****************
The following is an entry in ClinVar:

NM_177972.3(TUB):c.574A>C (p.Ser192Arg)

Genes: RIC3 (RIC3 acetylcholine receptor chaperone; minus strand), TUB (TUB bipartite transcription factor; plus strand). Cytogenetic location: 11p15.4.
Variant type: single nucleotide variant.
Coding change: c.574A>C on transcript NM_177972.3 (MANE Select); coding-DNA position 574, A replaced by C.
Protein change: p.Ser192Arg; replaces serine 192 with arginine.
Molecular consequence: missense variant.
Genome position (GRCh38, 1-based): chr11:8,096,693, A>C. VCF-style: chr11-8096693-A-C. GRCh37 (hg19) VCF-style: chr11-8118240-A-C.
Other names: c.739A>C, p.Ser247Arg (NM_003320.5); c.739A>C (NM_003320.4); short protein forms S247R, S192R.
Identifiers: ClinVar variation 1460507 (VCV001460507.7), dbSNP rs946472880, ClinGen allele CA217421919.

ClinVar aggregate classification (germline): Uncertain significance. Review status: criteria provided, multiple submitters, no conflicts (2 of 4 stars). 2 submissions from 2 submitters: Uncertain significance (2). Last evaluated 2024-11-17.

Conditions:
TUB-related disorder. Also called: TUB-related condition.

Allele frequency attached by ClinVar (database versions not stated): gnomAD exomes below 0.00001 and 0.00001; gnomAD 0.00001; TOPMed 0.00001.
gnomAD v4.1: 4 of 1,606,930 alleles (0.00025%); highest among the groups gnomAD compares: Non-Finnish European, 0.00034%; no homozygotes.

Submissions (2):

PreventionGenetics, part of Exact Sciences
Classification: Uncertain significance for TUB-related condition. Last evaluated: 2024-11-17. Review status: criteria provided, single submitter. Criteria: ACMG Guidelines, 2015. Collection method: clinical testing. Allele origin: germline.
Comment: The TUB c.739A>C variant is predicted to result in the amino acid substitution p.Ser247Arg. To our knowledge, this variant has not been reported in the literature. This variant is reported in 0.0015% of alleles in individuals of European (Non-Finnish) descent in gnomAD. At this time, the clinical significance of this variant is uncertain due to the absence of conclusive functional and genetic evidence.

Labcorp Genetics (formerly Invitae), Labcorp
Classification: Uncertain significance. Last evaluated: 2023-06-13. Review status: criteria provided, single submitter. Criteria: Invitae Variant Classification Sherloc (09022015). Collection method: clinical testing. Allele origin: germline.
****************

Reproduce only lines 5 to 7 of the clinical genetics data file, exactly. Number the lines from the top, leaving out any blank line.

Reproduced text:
Coding change: c.574A>C on transcript NM_177972.3 (MANE Select); coding-DNA position 574, A replaced by C.
Protein change: p.Ser192Arg; replaces serine 192 with arginine.
Molecular consequence: missense variant.